As mentioned above, the adolescent stage of development is one that is focuses highly on the opinions of their peer group as well as one that is searching for ways to identify themselves. According to Erikson, this stage of development is called the identity-versus-identity-confusion stage. In this stage, societal, peer and family pressure are at a distinct high (Feldman, p. 296). Adolescence are struggling to determine their identities, which they are most likely learning through trial and error. This inevitably leads to issues with their self-esteem and comparison to their peers. “Comparing themselves to others helps to clarify their own identities,” (Feldman, 2016, p. 296). Comparison is a normal component of development, although with the most recent generations, that component has been magnified to an entirely new and unknown level due to social media. It has allowed society to display their lives to hundreds and even thousands of online friends. Although social media has allowed the world to connect like never before, it has also taken a massive toll on our younger generations. It has led them to compare their lives to others, become jealous and even think that they are doing something wrong because they are not as happy as what is being displayed social media (Nesi, Prinstein, p. 1436). Social media is ultimately affecting the self-esteem of adolescence which can cause them to question the identities that they have thought themselves to have. This could lead, as Erikson described, to identity confusion, making development into young adulthood more difficult and more emotional.

    Because social media is a relatively new issue that has been presented to lifespan development, there is still much to be explained. It is extremely important, because as the world shifts to become more technologically dependent and savvy, so will the current generations, and generations to come. The way that these current generations evolve is going to offer developmentalist critical insight into the future of development. Like how development varies from culture to culture, it will also vary between generations.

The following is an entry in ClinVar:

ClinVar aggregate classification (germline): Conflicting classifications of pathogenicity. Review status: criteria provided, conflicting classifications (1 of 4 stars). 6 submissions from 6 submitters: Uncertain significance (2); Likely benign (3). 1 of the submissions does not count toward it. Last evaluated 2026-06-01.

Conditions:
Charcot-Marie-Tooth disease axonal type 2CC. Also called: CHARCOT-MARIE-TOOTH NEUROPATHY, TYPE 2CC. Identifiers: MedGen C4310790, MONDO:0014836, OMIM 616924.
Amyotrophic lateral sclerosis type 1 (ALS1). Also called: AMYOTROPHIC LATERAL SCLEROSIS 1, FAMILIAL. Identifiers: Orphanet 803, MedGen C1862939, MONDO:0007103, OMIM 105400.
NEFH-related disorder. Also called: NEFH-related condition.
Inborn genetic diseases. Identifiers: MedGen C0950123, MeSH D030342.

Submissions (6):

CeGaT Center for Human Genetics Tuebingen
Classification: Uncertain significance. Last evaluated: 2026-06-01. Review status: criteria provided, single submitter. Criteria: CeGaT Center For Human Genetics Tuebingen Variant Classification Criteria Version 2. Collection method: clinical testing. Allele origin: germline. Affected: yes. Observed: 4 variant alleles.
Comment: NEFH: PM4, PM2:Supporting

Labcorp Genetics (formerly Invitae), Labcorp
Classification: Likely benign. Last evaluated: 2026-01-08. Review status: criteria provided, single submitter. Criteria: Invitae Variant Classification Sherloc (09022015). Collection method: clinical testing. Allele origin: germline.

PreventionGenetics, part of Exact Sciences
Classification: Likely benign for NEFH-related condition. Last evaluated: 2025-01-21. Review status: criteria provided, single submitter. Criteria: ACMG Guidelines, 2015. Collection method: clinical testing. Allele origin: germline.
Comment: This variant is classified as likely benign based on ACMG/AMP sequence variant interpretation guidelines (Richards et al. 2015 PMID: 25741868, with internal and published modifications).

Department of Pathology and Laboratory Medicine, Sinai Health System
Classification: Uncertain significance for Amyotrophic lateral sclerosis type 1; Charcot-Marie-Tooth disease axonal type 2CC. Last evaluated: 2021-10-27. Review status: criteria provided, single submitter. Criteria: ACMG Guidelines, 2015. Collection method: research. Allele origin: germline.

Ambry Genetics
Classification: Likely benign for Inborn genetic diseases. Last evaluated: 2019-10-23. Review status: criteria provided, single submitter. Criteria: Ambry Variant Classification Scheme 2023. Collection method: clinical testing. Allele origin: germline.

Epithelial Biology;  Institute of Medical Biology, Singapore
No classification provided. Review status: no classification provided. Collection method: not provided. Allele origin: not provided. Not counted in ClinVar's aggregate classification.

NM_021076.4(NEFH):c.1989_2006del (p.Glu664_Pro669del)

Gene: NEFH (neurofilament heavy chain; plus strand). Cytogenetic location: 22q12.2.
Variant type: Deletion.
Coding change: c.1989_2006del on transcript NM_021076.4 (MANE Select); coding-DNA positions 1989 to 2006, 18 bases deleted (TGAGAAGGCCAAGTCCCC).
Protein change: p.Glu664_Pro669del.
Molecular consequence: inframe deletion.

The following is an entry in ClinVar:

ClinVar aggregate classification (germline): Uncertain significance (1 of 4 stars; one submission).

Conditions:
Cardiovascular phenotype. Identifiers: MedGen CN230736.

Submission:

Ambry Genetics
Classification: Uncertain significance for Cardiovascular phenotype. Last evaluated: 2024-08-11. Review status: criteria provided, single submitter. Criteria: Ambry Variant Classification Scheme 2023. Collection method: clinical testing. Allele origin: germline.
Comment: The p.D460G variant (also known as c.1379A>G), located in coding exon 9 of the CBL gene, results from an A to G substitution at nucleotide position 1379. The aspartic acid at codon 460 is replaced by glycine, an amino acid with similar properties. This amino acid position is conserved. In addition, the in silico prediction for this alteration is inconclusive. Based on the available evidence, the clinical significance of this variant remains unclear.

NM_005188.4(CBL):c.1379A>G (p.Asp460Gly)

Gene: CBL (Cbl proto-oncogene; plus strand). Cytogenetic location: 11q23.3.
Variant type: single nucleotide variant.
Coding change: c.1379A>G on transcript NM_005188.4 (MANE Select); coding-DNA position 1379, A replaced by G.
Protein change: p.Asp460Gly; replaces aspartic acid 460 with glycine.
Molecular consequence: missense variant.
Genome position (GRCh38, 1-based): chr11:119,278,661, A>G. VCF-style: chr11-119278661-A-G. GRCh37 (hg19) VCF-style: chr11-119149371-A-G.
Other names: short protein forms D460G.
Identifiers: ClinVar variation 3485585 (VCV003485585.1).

Applying this to my life, I can see first-hand how dependent younger generations are on their social medias and cell phones. How involved they become, and how it can make them so naive and self-centered. With my little cousins, teenage neighbors, even my friend’s younger siblings, all the younger teenagers that I have been associated with have had issues with their self-esteem. Mostly of which is their belief that they are ugly, and that no one could ever want them. It saddens me to discover, but it is also relatable, because it is something that I went through as a teenager myself. Because we see online all these beautiful people living such lavish lives and they make it look so remarkable, one cannot help but to compare to their own lives. But the truth is, for these young people in my life and for myself, is that during adolescence, life is barely getting started. They are still so young and will have every opportunity to live how they want and create their own happiness. I think now the best thing that I could have learned and wish to pass on is patience. We will have time to create happy futures for ourselves, but we also cannot forget the moments as teenagers that we will never get back. We must try to live in the moment and look past the façade of social media.


    1. Feldman, R. S. (2016). Discovering the Lifespan. New York. Pearsons.
    2. Nesi, J. & Prinstein, M. (2015). Using Social Media for Social Comparison and Feedback
    3. Seeking: Gender and Popularity Moderate Associations with Depressive Symptoms. Journal of Abnormal Child Psychology, 43(8), 1427-1438. DOI: 10.1007/s10802-015-0020-0